- Research proposal [Week 5]
- Model article [Week 7]
- Annotated Bibliography [Week 8]
- Abstract [Week 9]
- Peer review drafts [Week 13]
- Reverse outline [Week 15]
- Final paper [Final Exam Week (5/3)]
Your research proposal should be written in the formal query letter to the editor of the journal. You should pick a specific journal (or conference proceedings) that would be a good fit for your paper. You should describe, as best you can, the general topic of your paper, and how you would proceed to execute it. Any information you can provide here — title, argument structure, who you will be responding to, etc — will be helpful, though of course quite preliminary.
300-600 words, turned in as a hard-copy in class. You may write two, if you like.
Choose an article (preferably from the journal used for the proposal) to use as a model for your own article. It need not be on the same topic, though it should be close enough that you can use it to help figure out how to structure your own arguments.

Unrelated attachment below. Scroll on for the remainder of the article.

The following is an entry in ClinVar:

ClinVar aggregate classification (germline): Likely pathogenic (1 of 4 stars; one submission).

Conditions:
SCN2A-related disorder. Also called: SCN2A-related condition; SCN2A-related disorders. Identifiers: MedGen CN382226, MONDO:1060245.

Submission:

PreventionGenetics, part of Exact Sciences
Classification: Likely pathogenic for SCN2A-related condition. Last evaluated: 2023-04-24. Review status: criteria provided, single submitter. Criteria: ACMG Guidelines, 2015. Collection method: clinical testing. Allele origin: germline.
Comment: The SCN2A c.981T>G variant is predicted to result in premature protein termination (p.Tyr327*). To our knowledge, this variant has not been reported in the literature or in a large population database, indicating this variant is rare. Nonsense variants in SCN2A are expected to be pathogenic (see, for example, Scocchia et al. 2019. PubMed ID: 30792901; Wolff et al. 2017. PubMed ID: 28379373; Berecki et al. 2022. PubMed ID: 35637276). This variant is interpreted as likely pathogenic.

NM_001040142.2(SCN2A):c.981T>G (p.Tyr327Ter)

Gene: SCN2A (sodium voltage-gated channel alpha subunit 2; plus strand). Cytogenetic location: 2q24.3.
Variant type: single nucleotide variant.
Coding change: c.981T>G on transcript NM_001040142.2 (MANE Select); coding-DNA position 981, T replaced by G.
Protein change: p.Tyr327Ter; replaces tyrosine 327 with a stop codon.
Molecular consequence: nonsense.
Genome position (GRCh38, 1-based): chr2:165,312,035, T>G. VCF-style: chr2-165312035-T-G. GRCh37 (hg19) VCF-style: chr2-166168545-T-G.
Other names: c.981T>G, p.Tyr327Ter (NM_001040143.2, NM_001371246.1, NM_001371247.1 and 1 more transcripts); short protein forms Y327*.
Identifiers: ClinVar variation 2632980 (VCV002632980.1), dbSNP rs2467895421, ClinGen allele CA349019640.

Turn in a hard-copy in class.
At least 3-5 sources (depending on length) that you play to rely on in your own paper. Each entry should begin with the citation, properly formatted in the same style as your model article (or you can just pick Chicago/Turabian). Each entry should have two paragraphs — the first is an analysis (not just a summary) of the source, the second is an explanation of how it fits into your project.
A plan for the argument of your paper, at a high level. 100-200 words, hard copy. Make sure you include a TITLE for your paper.
Peer Review Drafts
Outline of your draft. Details TBD.
Details TBD. Your format of your final paper should match the forum you are submitting to. Generally 5000 words for an extended conference paper, up to 9000 words for most journal articles, 10000-15000 words for a complex textually-engaged work with long quotations. Anything longer or shorter requires approval of the instructor.